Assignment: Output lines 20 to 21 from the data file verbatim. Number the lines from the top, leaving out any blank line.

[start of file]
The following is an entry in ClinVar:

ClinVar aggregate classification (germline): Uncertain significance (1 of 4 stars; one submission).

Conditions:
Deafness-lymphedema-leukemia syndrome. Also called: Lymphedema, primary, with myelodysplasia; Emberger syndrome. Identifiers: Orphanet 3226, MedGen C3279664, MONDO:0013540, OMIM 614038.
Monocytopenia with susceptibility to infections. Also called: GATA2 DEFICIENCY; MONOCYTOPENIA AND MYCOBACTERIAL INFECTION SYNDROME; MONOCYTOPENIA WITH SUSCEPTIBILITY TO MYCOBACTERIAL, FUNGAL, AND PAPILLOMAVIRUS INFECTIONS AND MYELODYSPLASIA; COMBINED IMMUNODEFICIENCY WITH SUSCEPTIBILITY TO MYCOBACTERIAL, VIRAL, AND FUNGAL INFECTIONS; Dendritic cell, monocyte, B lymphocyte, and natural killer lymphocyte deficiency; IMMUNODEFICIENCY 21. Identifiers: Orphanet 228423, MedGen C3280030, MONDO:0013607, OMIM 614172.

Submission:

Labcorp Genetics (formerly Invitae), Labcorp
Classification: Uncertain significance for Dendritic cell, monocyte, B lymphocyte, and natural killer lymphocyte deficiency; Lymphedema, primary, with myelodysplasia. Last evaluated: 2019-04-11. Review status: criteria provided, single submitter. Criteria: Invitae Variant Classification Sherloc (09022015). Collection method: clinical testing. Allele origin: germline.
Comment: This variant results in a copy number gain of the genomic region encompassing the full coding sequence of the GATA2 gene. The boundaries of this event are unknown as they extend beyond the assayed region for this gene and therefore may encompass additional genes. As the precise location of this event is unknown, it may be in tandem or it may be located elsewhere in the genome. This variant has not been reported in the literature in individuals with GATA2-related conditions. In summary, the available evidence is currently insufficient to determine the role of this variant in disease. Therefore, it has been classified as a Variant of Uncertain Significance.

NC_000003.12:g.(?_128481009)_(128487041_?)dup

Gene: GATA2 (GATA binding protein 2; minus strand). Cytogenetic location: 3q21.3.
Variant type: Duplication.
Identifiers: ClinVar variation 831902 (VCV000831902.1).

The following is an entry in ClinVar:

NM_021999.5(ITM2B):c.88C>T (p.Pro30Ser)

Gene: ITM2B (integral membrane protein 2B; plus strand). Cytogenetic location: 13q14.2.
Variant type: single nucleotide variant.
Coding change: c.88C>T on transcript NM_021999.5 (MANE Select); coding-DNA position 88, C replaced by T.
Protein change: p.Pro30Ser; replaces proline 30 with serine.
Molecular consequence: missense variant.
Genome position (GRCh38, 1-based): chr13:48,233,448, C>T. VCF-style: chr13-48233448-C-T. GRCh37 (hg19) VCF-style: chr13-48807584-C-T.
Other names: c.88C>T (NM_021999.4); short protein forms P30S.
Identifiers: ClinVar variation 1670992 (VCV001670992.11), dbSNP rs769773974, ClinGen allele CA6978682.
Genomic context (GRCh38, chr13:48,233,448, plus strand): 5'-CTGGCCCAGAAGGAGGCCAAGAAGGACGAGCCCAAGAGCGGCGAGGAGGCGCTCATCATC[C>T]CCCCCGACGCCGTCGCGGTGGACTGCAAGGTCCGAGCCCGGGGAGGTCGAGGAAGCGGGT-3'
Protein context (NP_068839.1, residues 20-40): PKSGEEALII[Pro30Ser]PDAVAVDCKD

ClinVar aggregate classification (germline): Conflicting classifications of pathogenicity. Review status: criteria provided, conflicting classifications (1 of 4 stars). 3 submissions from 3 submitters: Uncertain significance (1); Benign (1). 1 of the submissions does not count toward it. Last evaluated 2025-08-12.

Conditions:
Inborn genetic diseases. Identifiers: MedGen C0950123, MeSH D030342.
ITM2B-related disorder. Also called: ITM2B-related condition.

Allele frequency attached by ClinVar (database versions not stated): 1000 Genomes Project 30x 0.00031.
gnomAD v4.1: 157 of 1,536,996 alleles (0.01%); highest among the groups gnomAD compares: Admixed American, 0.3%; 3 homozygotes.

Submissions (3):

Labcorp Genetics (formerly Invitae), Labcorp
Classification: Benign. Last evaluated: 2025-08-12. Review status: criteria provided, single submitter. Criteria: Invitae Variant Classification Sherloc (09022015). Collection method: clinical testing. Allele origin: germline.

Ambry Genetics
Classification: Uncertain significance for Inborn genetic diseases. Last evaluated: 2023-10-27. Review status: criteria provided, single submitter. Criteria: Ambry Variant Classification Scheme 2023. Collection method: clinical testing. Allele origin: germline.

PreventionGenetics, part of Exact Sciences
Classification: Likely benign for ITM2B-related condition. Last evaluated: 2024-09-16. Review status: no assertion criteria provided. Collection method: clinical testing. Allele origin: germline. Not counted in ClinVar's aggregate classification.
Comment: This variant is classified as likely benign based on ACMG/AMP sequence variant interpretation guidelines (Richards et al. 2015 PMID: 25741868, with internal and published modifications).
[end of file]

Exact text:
Molecular consequence: missense variant.
Genome position (GRCh38, 1-based): chr13:48,233,448, C>T. VCF-style: chr13-48233448-C-T. GRCh37 (hg19) VCF-style: chr13-48807584-C-T.